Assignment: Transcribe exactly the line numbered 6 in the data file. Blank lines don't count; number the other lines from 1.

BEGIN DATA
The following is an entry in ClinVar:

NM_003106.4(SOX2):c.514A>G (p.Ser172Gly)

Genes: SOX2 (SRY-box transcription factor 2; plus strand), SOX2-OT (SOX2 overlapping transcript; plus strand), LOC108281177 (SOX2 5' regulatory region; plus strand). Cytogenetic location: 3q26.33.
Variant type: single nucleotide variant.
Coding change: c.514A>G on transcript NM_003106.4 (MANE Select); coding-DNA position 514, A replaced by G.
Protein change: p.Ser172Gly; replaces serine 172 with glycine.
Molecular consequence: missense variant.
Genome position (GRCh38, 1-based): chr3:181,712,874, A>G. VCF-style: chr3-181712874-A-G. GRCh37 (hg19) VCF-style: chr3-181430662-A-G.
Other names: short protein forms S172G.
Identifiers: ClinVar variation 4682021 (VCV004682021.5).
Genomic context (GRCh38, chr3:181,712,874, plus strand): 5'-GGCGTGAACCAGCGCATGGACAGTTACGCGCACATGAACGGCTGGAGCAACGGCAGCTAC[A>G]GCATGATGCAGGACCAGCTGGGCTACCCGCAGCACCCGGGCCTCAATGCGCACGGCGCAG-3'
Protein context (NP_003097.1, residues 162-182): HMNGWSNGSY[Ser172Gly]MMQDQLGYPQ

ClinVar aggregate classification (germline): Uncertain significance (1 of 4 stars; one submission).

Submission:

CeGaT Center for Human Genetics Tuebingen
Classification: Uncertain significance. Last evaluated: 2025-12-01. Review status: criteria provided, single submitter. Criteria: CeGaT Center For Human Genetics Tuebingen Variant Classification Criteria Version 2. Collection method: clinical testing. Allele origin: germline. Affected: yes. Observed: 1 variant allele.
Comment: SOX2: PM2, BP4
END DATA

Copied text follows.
Protein change: p.Ser172Gly; replaces serine 172 with glycine.